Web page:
Popular speaker and author Jen Hatmaker’s recent interview with Jonathan Merritt affirming same-sex relationships led Lifeway to stop carrying her books. The uproar surrounding both this interview and Lifeway’s decision kicked off a helpful conversation in the blogosphere about, among other things, the way in which conference events have served to outsource women’s ministry from the local church.
Jesus Creed-reading women, I’d love to hear from you. Have your congregational leaders recognized and affirmed your gifts – or simply thanked you for your help with the church to-do list?
Women’s ministries in many local churches often tilt toward social events with an inspirational tagline: Christmas teas, Mother’s Day brunches, spa-themed retreats. There well may be a women’s Bible study or two serving as a backbone for these ministries, but often, these studies serve up pre-packaged materials from recognized brand-name speakers like Beth Moore, Lysa Terkurst, or Nancy Leigh DeMoss. It is telling that the women I’ve met who are leading parachurch, community-based study groups like Bible Study Fellowship or Community Bible Study migrate to these groups because they’ve found there isn’t a ready place for them to teach, lead, or study in greater depth in their local churches.
Aimee Byrd tackled the topic in this thoughtful post. And Sharon Hodde Miller offered some practical suggestions about how local church leaders might reclaim some of what they’ve ceded to conferences, video-led pre-packaged Bible studies, and parachurch ministries.
Miller’s first point toward strengthening ministry to and by women in the local church seems obvious: Leaders should affirm the gifts of women. Yet in most of the congregations I’ve attended over the last four decades, I’ve learned most leaders tended to affirm women who served in nursery, ran VBS, or taught third-graders, whether these women were actually gifted to do so or not. My leaders rarely noticed the gifts God gave me to offer to my brothers and sisters in Christ, but they did praise my willingness to get in the trenches and do the nitty-gritty of wiping up spills in the nursery or cutting out 100 lion silhouettes for a craft at our church’s VBS. While service is both a spiritual gift and a command each of us has been given by our Savior to offer ourselves sacrificially to one another, it has been extremely rare in my experience to have a leader look past the church programming to-do list and actually notice what God might be doing in my life.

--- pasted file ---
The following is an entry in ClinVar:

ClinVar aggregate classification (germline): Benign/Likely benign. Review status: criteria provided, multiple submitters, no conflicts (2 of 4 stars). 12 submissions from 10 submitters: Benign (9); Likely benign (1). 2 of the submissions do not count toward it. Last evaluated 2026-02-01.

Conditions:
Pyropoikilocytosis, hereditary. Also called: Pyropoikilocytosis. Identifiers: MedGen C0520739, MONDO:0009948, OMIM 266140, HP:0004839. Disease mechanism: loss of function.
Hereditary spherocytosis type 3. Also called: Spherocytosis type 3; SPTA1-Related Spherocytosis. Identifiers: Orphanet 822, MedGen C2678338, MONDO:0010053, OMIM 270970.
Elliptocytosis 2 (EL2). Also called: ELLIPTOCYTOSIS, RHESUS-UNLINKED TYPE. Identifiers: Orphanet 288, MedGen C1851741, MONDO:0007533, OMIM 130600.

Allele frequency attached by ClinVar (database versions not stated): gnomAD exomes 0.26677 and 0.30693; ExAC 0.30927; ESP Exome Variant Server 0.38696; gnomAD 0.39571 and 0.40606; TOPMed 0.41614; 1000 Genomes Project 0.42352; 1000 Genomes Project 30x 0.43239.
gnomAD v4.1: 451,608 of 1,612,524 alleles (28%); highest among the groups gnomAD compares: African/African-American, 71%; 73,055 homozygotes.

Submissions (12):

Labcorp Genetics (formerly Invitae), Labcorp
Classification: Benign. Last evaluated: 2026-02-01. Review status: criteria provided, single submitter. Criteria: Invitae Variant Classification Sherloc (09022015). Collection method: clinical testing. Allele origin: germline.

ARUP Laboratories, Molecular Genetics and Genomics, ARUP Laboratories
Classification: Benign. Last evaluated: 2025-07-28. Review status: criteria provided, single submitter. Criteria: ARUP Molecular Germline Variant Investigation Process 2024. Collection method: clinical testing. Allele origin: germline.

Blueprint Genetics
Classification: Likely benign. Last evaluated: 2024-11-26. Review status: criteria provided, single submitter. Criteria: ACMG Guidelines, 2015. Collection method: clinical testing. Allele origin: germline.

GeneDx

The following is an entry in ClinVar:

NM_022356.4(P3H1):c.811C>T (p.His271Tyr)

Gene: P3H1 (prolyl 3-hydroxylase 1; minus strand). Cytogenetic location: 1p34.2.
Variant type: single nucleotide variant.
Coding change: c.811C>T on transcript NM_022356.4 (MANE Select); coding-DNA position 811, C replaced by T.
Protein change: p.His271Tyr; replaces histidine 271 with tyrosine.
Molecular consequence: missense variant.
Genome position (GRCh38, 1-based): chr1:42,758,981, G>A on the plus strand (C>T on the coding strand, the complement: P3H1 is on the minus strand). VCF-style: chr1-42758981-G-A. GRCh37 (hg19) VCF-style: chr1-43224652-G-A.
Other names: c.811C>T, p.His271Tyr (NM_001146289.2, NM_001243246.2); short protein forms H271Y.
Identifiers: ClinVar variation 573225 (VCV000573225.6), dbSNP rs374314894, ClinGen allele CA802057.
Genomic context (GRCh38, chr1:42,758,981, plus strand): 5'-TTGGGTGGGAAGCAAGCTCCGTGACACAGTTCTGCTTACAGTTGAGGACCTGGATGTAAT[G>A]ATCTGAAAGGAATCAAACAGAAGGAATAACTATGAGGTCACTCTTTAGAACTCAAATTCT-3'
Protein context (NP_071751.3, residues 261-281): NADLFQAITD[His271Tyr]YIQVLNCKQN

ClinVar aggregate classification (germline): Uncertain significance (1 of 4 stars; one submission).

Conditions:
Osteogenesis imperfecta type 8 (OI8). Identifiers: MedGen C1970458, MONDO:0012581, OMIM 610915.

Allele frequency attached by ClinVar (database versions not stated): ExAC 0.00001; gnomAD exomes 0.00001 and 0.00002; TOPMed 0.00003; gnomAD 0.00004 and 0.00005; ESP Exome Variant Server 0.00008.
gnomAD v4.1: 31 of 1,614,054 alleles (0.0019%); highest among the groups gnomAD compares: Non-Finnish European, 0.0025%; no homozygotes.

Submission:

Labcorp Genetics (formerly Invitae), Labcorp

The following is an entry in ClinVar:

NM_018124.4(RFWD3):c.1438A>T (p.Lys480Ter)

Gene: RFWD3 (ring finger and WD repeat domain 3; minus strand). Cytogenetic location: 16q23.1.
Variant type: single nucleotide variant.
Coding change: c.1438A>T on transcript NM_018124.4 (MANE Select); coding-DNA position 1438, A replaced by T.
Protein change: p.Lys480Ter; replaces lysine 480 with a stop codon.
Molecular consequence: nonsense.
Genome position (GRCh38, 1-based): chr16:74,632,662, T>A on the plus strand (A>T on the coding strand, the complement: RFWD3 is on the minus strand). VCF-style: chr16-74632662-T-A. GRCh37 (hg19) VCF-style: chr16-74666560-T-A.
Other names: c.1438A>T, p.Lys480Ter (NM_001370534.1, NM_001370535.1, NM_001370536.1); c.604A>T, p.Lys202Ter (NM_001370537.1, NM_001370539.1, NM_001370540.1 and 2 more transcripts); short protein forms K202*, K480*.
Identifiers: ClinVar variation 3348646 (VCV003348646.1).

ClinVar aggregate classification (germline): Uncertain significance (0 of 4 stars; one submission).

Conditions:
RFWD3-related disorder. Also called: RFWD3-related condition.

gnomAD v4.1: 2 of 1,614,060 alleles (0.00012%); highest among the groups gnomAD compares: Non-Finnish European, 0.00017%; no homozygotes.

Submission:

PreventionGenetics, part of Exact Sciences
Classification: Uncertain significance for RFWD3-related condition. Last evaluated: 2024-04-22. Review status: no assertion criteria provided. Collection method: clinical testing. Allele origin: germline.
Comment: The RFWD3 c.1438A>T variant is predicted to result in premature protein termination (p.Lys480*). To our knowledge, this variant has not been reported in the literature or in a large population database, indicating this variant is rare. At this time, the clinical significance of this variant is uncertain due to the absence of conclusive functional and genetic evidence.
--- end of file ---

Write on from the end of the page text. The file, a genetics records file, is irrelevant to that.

As a younger believer, I got pretty good at serving. Maybe I hoped somehow that my service might make a place for me to offer the communication/teaching gifts I believed God had given me. At the time, I believed service was the only thing the church seemed to want from me, so I cut out lion silhouettes without complaint. Perhaps, I thought, I may have the spiritual gift of crafts.
One day during this period, a retired Methodist minister attending the same non-denominational congregation as my family and I did sought me out after services to offer me an unexpected word of encouragement. “I’ve been watching you,” he said. “I see in you a student’s heart and a teacher’s gifting. If you were one of my congregants, I would have found a way to send you to seminary.”
I didn’t really believe I could exercise any other gift in my local church beyond nursery duty and craft projects. Teach? Lead? Those things weren’t on my radar screen at the time, and they certainly weren’t on the radar screen of my own church leaders. When I did find my way into a seminary classroom more than a decade later, this Methodist minister was one of the first people I contacted to thank him for seeing how God was at work in my life. His words to me back then have shaped the way I hope I’ve mentored others here and now: “I’ve been watching you. I see how God has been at work in you, and what you have to offer others.”
Certainly some leaders have difficulty affirming the gifts of the women (and men!) co-laboring with them in ministry because of their own insecurity or immaturity. A few others may find their strict, unhealthy application of complementarian theology tells them they shouldn’t do much to encourage the women in their congregations who may be demonstrating leadership or teaching gifts. But in most cases, it seems that church leaders find themselves so busy with the tasks and problems of ministry that there isn’t always space for to cultivate and celebrate the gifts God has placed in their midst. But this neglect has left many women with leadership and teaching gifts searching outside of their local congregations for spaces in which these gifts can be exercised.